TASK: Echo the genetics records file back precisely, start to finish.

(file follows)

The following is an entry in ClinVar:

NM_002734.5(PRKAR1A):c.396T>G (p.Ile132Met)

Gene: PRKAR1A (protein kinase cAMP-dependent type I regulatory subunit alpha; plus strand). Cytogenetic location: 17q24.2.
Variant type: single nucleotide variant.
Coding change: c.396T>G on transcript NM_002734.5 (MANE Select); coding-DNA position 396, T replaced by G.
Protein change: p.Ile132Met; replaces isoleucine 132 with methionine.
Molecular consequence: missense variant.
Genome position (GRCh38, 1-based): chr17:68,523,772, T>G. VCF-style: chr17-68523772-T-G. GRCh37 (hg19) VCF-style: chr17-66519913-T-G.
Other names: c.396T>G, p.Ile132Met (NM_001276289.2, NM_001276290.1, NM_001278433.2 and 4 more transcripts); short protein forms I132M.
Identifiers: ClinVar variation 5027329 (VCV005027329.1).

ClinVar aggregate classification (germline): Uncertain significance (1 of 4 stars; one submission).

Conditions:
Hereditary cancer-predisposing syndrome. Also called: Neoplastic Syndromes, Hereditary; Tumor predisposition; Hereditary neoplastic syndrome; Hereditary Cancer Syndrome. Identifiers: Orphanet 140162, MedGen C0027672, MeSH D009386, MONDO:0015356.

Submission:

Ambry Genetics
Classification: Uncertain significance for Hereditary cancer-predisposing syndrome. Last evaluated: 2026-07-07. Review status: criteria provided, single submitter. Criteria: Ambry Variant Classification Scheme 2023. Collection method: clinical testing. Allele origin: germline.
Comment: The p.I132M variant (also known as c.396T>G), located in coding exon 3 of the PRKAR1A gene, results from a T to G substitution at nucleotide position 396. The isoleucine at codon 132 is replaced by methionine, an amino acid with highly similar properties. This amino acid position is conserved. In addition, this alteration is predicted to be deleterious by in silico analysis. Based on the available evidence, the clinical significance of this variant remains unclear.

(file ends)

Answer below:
The following is an entry in ClinVar:

NM_002734.5(PRKAR1A):c.396T>G (p.Ile132Met)

Gene: PRKAR1A (protein kinase cAMP-dependent type I regulatory subunit alpha; plus strand). Cytogenetic location: 17q24.2.
Variant type: single nucleotide variant.
Coding change: c.396T>G on transcript NM_002734.5 (MANE Select); coding-DNA position 396, T replaced by G.
Protein change: p.Ile132Met; replaces isoleucine 132 with methionine.
Molecular consequence: missense variant.
Genome position (GRCh38, 1-based): chr17:68,523,772, T>G. VCF-style: chr17-68523772-T-G. GRCh37 (hg19) VCF-style: chr17-66519913-T-G.
Other names: c.396T>G, p.Ile132Met (NM_001276289.2, NM_001276290.1, NM_001278433.2 and 4 more transcripts); short protein forms I132M.
Identifiers: ClinVar variation 5027329 (VCV005027329.1).

ClinVar aggregate classification (germline): Uncertain significance (1 of 4 stars; one submission).

Conditions:
Hereditary cancer-predisposing syndrome. Also called: Neoplastic Syndromes, Hereditary; Tumor predisposition; Hereditary neoplastic syndrome; Hereditary Cancer Syndrome. Identifiers: Orphanet 140162, MedGen C0027672, MeSH D009386, MONDO:0015356.

Submission:

Ambry Genetics
Classification: Uncertain significance for Hereditary cancer-predisposing syndrome. Last evaluated: 2026-07-07. Review status: criteria provided, single submitter. Criteria: Ambry Variant Classification Scheme 2023. Collection method: clinical testing. Allele origin: germline.
Comment: The p.I132M variant (also known as c.396T>G), located in coding exon 3 of the PRKAR1A gene, results from a T to G substitution at nucleotide position 396. The isoleucine at codon 132 is replaced by methionine, an amino acid with highly similar properties. This amino acid position is conserved. In addition, this alteration is predicted to be deleterious by in silico analysis. Based on the available evidence, the clinical significance of this variant remains unclear.